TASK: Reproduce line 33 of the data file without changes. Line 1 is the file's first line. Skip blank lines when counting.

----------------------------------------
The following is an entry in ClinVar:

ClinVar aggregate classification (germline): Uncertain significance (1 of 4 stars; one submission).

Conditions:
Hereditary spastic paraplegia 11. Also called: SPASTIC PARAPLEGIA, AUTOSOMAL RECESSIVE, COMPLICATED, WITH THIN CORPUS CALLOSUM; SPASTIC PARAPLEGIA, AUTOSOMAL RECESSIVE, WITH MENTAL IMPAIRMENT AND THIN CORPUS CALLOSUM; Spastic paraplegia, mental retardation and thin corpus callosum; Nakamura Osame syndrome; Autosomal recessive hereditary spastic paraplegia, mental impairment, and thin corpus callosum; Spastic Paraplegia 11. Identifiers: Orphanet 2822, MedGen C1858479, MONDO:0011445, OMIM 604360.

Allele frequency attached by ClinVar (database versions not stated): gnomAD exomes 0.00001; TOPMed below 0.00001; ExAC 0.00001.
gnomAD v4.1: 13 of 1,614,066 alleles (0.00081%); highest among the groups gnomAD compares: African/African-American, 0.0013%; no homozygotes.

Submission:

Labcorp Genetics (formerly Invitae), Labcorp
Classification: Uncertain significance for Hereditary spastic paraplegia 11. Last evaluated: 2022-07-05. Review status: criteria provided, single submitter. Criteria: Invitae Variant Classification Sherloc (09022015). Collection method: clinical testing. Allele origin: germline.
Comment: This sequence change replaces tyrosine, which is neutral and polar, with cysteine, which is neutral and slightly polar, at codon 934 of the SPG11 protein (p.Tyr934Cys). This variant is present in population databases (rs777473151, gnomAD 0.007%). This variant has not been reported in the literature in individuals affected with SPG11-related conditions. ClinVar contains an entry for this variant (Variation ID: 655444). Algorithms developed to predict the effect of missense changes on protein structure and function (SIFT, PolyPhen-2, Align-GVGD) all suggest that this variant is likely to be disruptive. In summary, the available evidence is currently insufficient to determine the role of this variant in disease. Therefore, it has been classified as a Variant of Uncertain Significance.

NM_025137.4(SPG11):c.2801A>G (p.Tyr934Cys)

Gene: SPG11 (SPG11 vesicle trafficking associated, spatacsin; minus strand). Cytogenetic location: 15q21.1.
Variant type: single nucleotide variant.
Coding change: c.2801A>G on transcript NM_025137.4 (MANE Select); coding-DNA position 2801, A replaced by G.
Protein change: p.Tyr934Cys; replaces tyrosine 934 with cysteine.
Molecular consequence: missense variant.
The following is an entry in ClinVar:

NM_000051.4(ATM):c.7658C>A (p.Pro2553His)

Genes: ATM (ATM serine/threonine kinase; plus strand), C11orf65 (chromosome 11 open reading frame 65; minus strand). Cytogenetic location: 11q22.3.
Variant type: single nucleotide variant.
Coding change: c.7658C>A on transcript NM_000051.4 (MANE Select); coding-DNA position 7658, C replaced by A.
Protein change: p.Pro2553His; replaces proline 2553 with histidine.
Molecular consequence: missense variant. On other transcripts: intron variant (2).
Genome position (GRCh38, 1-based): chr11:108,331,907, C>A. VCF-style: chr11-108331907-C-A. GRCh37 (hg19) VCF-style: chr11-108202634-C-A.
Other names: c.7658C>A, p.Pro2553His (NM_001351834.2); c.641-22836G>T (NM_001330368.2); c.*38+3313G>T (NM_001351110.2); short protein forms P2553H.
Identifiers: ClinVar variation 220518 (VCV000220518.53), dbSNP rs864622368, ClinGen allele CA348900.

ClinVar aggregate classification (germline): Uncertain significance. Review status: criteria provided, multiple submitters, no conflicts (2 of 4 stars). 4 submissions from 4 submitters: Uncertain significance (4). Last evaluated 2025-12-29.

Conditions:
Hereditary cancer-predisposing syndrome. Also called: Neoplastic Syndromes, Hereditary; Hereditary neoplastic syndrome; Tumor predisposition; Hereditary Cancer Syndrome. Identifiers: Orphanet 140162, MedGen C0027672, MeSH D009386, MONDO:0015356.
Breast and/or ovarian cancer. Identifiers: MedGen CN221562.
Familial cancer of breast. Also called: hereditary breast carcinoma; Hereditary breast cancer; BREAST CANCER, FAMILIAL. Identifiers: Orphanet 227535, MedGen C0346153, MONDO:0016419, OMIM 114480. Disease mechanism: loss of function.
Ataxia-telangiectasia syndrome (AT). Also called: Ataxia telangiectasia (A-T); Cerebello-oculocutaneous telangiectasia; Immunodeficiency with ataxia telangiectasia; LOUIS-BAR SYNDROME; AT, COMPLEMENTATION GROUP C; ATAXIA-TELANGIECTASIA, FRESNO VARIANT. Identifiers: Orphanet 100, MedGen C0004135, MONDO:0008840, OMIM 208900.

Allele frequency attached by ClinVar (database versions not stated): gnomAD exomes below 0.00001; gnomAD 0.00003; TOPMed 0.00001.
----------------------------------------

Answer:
Allele frequency attached by ClinVar (database versions not stated): gnomAD exomes below 0.00001; gnomAD 0.00003; TOPMed 0.00001.